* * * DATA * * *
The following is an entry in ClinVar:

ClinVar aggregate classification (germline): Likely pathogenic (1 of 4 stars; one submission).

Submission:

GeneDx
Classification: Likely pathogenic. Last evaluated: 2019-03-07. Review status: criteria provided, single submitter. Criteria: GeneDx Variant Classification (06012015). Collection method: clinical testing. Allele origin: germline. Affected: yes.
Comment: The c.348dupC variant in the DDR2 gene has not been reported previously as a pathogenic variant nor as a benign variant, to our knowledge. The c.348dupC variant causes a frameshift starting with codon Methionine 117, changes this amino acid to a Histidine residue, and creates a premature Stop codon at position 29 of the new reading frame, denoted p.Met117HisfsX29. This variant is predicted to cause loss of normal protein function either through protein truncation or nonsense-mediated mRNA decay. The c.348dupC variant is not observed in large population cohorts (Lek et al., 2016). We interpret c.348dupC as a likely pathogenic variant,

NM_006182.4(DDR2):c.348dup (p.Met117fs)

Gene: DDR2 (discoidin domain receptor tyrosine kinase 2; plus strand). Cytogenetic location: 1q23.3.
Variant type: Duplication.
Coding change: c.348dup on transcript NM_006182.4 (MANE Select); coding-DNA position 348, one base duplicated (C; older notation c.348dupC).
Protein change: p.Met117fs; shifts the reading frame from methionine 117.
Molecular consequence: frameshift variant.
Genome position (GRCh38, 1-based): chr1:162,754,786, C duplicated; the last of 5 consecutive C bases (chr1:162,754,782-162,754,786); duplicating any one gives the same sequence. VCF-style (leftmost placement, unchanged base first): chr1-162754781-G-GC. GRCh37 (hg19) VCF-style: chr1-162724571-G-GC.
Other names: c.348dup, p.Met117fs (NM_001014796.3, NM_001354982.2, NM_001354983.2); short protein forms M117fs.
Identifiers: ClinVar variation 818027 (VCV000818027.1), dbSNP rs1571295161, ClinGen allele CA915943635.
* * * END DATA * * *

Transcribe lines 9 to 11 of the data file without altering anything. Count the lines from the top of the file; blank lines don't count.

Variant type: Duplication.
Coding change: c.348dup on transcript NM_006182.4 (MANE Select); coding-DNA position 348, one base duplicated (C; older notation c.348dupC).
Protein change: p.Met117fs; shifts the reading frame from methionine 117.